There are also those dreaded targets that have to be met. I am not saying children should be taken away to meet targets, anyone who thinks that quite clear should not be working in child protection. What I mean by this is there are targets to be meet and people get in trouble for not meeting targets. If this is having an affect on the amount of children taken into care, then would it not be better for both sides to work together to get rid of these targets?


The combination of workload, targets, stress, fear of getting it wrong and a lack of life experience could be having an affect. That does not make the person evil or even just not a nice person, it means they are human beings working under extreme pressure yet they are often viewed as hostile and the enemy.



Whilst being the first to admit to not being a child protection expert, I fail to see why giving people a massive workload is better than taken on more staff to allow more contact time for staff and helping to reduce stress levels.


The stress levels is something I think is crucial. Can someone under extreme stress be expected to get it right every time? Allowing child protection workers uninhibited direct access to a specialist counselling service without their boss knowing (unless they were thought to be a risk) and decreasing workloads could do far more than simply collecting data in ways that have now been described as ‘data rape’. Does anyone know the amount of social workers and child protection workers that suffer from stress? If not, some really needs to do an anonymous survey because that is crucial.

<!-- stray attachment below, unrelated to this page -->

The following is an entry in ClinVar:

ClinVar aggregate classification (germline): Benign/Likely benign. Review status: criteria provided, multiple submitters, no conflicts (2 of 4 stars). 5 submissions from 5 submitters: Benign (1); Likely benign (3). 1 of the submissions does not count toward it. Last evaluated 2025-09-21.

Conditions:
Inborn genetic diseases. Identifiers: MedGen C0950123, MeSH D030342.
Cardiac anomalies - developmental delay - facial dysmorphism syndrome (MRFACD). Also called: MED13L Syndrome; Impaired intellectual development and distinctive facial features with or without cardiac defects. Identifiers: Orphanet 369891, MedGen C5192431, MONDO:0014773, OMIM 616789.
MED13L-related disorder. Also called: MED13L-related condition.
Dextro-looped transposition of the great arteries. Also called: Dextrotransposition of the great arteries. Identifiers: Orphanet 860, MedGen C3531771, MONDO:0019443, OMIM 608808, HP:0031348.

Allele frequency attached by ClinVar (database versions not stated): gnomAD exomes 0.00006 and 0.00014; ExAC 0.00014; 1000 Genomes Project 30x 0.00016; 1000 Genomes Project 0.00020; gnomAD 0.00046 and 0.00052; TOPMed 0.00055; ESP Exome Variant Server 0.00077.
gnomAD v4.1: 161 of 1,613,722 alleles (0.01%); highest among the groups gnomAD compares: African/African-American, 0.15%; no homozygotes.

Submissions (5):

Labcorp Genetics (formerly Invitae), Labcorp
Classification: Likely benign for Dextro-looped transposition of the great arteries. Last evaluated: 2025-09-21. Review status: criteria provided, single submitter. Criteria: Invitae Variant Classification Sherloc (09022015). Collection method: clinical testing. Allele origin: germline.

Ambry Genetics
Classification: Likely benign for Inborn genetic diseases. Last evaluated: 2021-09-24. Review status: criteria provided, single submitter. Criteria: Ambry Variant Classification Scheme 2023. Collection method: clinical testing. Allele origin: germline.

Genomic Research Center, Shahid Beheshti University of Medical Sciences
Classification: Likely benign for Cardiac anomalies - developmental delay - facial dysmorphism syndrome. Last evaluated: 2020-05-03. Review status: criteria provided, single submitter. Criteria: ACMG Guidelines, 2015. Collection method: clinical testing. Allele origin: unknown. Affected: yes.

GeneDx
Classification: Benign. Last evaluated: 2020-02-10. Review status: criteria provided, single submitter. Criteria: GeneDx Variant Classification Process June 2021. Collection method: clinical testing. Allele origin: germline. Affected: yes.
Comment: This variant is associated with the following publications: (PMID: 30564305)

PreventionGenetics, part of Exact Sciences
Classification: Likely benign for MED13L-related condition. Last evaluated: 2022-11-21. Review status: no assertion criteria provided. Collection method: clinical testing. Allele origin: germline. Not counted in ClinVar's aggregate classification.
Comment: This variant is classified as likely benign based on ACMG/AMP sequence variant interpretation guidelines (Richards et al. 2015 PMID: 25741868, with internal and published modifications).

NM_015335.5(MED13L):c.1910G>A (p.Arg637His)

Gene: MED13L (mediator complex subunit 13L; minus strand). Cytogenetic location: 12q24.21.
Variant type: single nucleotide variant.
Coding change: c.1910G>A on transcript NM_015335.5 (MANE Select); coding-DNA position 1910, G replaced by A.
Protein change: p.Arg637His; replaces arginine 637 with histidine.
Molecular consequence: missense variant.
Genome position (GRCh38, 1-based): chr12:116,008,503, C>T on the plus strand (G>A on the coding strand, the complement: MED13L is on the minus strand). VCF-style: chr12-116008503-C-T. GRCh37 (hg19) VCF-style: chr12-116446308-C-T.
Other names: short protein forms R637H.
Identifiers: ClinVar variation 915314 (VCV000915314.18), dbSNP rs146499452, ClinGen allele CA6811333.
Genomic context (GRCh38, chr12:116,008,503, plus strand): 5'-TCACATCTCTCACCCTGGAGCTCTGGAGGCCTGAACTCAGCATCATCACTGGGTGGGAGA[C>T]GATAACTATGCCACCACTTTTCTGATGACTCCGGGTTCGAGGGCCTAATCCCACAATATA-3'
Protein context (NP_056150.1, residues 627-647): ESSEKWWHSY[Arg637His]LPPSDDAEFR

To use a specific example, I will use MSBP. For things like MSBP should there be more places/spaces where children can be looked after with only parental supervision? That would allow the child to be safe whilst allowing the parents to see the child on a regular basis meaning if the parent is found not to be harming the child, the bond is not broken. If used in conjunction with more after birth health care for both parents, the parents could get help if they have emotional problems. Having supervised access could also allow parents to eventually take their children home with them if they get better. This would cost a lot of money but considering the £12 billion spent on the NHS database, £300 million spent on the child index and lots of other things, would it not be worthwhile spending something that could keep families together?


If you are a parent and you think your child is ill and get help only to find out nothing is wrong, will you ever take him/her back to hospital if you are worried about being called a liar who is making it up simply to subject your child to medical test?